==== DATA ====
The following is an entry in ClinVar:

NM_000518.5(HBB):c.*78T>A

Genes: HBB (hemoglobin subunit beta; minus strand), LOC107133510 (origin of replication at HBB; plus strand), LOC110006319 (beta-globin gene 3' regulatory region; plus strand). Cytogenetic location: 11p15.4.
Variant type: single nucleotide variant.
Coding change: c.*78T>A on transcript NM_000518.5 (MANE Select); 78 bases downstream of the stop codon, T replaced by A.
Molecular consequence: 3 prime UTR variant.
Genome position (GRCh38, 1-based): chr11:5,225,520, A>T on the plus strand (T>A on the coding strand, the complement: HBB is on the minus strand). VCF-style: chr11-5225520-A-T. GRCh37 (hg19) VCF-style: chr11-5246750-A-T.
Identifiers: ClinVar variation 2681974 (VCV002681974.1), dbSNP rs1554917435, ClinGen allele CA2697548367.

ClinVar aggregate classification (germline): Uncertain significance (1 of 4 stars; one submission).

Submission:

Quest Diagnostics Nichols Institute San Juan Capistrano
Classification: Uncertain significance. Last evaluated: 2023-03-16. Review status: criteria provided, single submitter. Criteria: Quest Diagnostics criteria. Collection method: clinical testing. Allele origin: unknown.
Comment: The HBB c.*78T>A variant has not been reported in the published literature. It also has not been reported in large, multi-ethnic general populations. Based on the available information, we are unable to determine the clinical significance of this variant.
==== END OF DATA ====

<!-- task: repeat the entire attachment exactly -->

The following is an entry in ClinVar:

NM_000518.5(HBB):c.*78T>A

Genes: HBB (hemoglobin subunit beta; minus strand), LOC107133510 (origin of replication at HBB; plus strand), LOC110006319 (beta-globin gene 3' regulatory region; plus strand). Cytogenetic location: 11p15.4.
Variant type: single nucleotide variant.
Coding change: c.*78T>A on transcript NM_000518.5 (MANE Select); 78 bases downstream of the stop codon, T replaced by A.
Molecular consequence: 3 prime UTR variant.
Genome position (GRCh38, 1-based): chr11:5,225,520, A>T on the plus strand (T>A on the coding strand, the complement: HBB is on the minus strand). VCF-style: chr11-5225520-A-T. GRCh37 (hg19) VCF-style: chr11-5246750-A-T.
Identifiers: ClinVar variation 2681974 (VCV002681974.1), dbSNP rs1554917435, ClinGen allele CA2697548367.

ClinVar aggregate classification (germline): Uncertain significance (1 of 4 stars; one submission).

Submission:

Quest Diagnostics Nichols Institute San Juan Capistrano
Classification: Uncertain significance. Last evaluated: 2023-03-16. Review status: criteria provided, single submitter. Criteria: Quest Diagnostics criteria. Collection method: clinical testing. Allele origin: unknown.
Comment: The HBB c.*78T>A variant has not been reported in the published literature. It also has not been reported in large, multi-ethnic general populations. Based on the available information, we are unable to determine the clinical significance of this variant.